§ Mr. Wilshire
To ask the Secretary of State for Work and Pensions what resources are made available to New Deal advisers to provide practical advice to members of the public on the New Deal programme who are not graduates, who wish to acquire additional skills to pursue careers which require graduate level entry. 
§ Mr. Browne
The primary aim of New Deal is to help people into employment as soon as possible. The advice given to non-graduate New Deal participants wishing to pursue careers requiring graduate entry level qualifications could depend on a range of factors including the person's existing qualifications, their financial situation, the availability of the training required, and the entry criteria for specific courses.
New Deal advisers have knowledge of the local labour market and access to a range of resources to assist them in providing appropriate advice and guidance to all New Deal participants. Resources used by advisers include: careers publications, access to the internet, links with training providers and local colleges as well as Connexions/Careers Service. Someone without the relevant qualifications to start a degree or diploma course could, for example be referred to an Access Course, which can be funded under New Deal. People interested in further or higher education would also be given advice on sources of funding such as Career Development Loans, and referred to relevant educational bodies for more detailed advice on course funding.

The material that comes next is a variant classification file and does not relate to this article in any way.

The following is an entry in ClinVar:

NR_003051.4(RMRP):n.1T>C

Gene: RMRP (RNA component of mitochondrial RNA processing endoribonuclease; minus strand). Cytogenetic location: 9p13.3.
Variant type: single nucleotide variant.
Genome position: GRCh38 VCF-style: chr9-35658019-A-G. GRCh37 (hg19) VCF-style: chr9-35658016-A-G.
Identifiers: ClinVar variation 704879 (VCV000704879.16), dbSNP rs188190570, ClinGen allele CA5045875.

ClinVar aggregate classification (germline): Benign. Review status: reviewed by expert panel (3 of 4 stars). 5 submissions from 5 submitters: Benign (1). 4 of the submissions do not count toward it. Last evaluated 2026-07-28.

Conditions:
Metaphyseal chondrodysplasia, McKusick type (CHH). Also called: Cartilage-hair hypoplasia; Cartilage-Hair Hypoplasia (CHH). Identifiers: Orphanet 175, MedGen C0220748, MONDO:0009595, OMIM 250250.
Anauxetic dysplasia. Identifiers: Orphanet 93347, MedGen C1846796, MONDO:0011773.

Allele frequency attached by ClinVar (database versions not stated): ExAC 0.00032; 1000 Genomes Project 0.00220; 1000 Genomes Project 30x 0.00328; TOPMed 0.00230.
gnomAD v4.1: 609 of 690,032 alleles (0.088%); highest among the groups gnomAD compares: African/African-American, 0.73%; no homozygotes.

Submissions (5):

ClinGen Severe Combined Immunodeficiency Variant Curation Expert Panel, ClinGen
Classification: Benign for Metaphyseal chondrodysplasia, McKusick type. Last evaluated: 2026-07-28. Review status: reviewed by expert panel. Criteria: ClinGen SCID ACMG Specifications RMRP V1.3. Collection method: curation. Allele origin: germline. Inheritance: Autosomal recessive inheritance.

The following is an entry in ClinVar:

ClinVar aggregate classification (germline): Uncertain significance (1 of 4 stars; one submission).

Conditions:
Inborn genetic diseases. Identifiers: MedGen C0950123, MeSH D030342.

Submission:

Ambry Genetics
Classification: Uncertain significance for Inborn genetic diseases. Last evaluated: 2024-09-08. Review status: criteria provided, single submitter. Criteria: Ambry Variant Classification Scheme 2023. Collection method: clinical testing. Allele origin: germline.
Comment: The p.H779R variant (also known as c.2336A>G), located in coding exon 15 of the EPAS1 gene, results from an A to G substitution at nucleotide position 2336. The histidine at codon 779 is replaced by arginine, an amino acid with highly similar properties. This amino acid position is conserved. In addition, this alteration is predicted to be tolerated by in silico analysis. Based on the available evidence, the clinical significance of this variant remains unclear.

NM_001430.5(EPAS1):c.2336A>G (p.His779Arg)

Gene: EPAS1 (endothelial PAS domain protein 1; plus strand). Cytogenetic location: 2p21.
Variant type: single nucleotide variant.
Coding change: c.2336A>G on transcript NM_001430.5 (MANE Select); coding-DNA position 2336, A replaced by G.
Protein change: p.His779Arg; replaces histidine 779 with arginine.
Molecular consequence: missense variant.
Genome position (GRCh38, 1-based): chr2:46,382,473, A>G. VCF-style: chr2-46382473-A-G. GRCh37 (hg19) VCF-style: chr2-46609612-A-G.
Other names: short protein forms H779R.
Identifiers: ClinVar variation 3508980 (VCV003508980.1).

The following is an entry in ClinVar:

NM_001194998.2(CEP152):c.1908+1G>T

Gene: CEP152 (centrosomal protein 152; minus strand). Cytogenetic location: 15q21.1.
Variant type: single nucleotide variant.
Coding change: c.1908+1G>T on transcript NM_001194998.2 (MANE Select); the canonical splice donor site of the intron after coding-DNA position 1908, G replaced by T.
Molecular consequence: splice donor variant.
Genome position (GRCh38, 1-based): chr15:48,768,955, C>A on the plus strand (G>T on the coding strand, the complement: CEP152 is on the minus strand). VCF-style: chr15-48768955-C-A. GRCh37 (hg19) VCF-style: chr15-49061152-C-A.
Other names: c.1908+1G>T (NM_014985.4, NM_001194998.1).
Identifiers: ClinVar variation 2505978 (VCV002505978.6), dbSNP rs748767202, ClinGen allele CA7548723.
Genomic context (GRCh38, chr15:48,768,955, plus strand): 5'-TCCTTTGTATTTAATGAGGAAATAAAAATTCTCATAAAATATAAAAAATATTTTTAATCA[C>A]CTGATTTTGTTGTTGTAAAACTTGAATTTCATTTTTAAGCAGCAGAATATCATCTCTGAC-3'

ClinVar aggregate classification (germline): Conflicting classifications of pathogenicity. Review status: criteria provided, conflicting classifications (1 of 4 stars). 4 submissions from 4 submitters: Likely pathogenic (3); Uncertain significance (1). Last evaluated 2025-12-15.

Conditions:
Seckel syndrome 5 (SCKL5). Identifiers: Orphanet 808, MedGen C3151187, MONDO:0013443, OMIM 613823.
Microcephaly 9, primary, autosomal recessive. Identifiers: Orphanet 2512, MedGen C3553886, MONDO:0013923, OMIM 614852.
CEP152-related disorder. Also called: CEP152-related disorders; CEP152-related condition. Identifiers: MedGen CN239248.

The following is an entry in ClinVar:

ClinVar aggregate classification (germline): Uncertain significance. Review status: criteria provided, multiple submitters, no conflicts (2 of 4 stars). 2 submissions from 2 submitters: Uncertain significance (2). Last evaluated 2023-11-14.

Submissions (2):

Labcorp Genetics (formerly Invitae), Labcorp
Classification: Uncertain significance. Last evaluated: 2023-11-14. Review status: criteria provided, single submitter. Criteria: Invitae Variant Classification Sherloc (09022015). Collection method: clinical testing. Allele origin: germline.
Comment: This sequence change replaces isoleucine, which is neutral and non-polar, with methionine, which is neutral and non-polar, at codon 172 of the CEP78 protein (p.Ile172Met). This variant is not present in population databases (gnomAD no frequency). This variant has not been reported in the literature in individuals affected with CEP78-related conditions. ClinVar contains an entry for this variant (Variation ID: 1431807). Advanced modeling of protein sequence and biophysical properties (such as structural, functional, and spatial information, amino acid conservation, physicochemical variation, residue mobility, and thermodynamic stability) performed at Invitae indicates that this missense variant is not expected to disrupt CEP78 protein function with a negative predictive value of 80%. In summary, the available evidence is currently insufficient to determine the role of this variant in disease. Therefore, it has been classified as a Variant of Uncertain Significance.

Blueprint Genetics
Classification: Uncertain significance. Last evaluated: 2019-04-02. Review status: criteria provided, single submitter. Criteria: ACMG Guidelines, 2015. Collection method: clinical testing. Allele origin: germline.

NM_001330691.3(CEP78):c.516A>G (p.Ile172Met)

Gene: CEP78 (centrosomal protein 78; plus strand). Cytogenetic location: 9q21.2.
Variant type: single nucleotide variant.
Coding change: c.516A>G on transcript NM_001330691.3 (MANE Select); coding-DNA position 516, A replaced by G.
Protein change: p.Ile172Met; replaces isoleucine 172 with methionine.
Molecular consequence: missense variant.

§ Mr. Wilshire
To ask the Secretary of State for Work and Pensions (1) what procedures are followed to ensure that training programmes and allied support within the New Deal are tailored to an individual's requirements; 
(2) if he will make it his policy to ensure that individuals are not placed on New Deal training courses that provide guidance and advice on skills the person has already acquired. 
§ Mr. Browne
The New Deal is primarily a 'jobs first' programme and its success is measured through the number of people helped into work; so far nearly one million people have been helped into employment through New Deal.
Training programmes, and other support available through New Deal, are intended to equip people with the skills needed to compete effectively in the local 316W labour market. Effort is made to tailor courses and other support to meet individuals' requirements but this has to be balanced against the recruitment and skills needs of local employers and the likelihood of the training improving employment prospects. In circumstances where the needs of an individual cannot be met through normal contracts with training providers, one-off courses or training provision can be purchased if this is likely to improve the person's chances of getting quickly into work.
It is not the intention of New Deal to place people on training courses that provide them with skills they already have. However, participants on the mandatory New Deal programmes may be expected to attend courses to help address their barriers to work, for example, a two-week Gateway to Work course, which provides jobsearch and motivational support.